Richmond supplied power on four levels: the first was at 13.8 kV for large plant use such as the Sears Roebuck plant or the Frankford Arsenal; the second level was 220 kV for large substations in the area as well as the regional power grid; the third was 66 kV for nearby substations; and the fourth level was for the railroads—60 cycle, three-phase power was converted to 25 cycle, single-phase power for the Northeast Corridor.
The steam plant was shut down in 1984; all of the jet units have been sold except for two of the GE units which are still used during times of peak load. The switchyard is still live. Presently, the metal in the plant is being harvested for scrap and the asbestos is being removed. Otherwise, the plant sits idle except during periods of high demand.
—"Coal conveyor", Joseph E. B. Elliott (2000).
Update December 2007 (by Ethan A. Wallace, photographer):
—Turbine Hall, Ethan A. Wallace, photographer (© 2007)
Approaching the main gate from the North, the only sign that Richmond Generating Station is still used at all is the light coming from the windows of some of the small outer buildings. The asbestos removal, one of the largest asbestos abatements ever, has long been complete. Otherwise the place has changed very little. Tools can still be found where they were left; huge machines sit idle. Only the darkness and the rust betrays how long this place has sat unused.
Some areas, such as the great domed turbine hall and the long conveyor from the coal tower to the plant have holes in the ceiling and missing windows. Moss grows on permanently damp floors and rust threatens to eat through gratings that make up much of the upper floors. The roof still reveals copper trim around all the skylights and windows, despite the fact the scrappers have begun to loot the building for anything of value. From the roof as well as through numerous missing windows you can hear the electric buzz of the still active switch yard on the plant’s south side.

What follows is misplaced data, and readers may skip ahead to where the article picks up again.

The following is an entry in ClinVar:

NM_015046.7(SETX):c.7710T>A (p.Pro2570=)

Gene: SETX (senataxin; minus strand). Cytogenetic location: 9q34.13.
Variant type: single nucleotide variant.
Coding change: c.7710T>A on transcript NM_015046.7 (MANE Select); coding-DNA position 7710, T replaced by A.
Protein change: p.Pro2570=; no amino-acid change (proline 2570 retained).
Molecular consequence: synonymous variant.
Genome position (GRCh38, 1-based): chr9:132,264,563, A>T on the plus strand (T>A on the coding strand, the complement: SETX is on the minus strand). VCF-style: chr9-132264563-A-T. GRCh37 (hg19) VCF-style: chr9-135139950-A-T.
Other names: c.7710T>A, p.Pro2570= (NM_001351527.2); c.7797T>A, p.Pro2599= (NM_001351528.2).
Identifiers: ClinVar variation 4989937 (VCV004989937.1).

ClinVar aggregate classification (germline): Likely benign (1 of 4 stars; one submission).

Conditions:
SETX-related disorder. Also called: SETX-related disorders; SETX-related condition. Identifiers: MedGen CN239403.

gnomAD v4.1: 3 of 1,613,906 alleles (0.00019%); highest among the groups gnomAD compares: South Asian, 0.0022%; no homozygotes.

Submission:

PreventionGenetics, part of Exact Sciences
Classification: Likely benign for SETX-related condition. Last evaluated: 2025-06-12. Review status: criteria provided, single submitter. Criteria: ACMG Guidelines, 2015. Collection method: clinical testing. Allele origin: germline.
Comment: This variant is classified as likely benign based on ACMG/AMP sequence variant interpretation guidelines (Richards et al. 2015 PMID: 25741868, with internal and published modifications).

The oddest things in Richmond have nothing to do with its original functions. The building was one of the locations used for the movie Twelve Monkeys and artifacts for the film can still be found throughout the structure. Doors bear false names such as The Bunker, or Infirmary, cans of paint labeled after the set they were for sit in the halls. In one spot there was a pile of old x-rays, some bearing the legend Pennhurst State School on the bottoms. In the midst of one room is a plywood wall with a window and what appears to be the front of an MRI machine connected perpendicular to it.
While the fate of Richmond is not clear, there is an immediate threat to this historical and beautiful building. Sawn-off pipes and missing trim stand as evidence of scrapping activity in the plant. In fact while we were photographing the turbine hall from the upper level, two scrappers entered down by the turbines and proceeded to saw off and remove some of the pipes.
—Palazzos of Power exhibit details.